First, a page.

Should the UK automatically defend Nato allies? Jeremy Corbyn isn't convinced

Mark Sands
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Corbyn said he wants to "achieve a world where we don't need to go to war" (Source: Getty)

Labour leader Jeremy Corbyn has suggested the UK should not automatically come to the aid of Nato allies facing aggression.

Speaking at last night's Labour leadership hustings against Owen Smith, Corbyn said he will seek to use diplomacy, rather than use armed force.

Republican presidential candidate Donald Trump has made similar suggestions on the US' Nato obligations.

Read More: Trump and Corbyn are pushing extreme views

The alliance enshrines principles of “collective defence”, where an attack on one member is considered an attack on all. The Labour contenders were asked how they would react if a Nato ally faced aggression from Russia, in particular.

"I would want to avoid us getting involved militarily by building up the diplomatic relationships,” Corbyn said.

Pressed to clarify, the Labour leader added added: "I don't wish to go to war. What I want to do is achieve a world where we don't need to go to war, where there is no need for it. That can be done."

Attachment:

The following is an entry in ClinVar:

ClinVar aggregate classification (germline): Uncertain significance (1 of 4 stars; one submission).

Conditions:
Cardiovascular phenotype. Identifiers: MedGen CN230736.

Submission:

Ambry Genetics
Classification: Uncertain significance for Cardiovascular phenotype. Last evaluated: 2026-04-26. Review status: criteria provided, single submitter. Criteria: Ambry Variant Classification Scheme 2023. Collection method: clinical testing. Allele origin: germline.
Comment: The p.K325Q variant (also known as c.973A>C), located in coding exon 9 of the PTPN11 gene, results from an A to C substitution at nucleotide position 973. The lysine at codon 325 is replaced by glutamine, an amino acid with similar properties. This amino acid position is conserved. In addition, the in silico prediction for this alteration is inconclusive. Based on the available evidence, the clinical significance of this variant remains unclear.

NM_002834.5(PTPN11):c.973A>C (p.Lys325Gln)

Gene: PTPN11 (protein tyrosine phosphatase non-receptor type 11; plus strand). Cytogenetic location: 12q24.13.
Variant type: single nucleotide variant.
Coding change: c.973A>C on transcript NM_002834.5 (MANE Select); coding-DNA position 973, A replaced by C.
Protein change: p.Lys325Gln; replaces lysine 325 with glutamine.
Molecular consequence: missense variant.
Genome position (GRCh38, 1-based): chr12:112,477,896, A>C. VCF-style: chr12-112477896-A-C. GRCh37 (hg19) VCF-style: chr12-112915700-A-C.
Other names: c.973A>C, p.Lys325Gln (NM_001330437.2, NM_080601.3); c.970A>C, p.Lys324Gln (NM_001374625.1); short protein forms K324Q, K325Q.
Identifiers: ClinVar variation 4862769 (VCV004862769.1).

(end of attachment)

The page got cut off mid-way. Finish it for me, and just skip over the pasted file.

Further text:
By contrast, Smith was clear-cut: “We would have to come to the aid of a fellow member of Nato. That would be the job of Britain in the event of a fellow Nato member being invaded, obviously" - while stressing it would be "calamitous and we must never see it happen".

Foreign policy has proved troubling ground for both Labour's leadership contenders – earlier this week Smith was forced to clarify his views after suggesting he will negotiate with terror group Islamic State in a bid to secure peace in the Middle East.

Writing on Facebook, the Pontypridd MP said: "There can be absolutely no negotiation with any terrorist group until they renounce violence, cease all acts of terror and commit themselves to a peaceful settlement.

"My experience of working on the peace process in Northern Ireland, though, is that eventually all parties who truly believe in delivering peace have to be around the table. In the Middle East at the moment that clearly doesn't include - and may never include - Isis."

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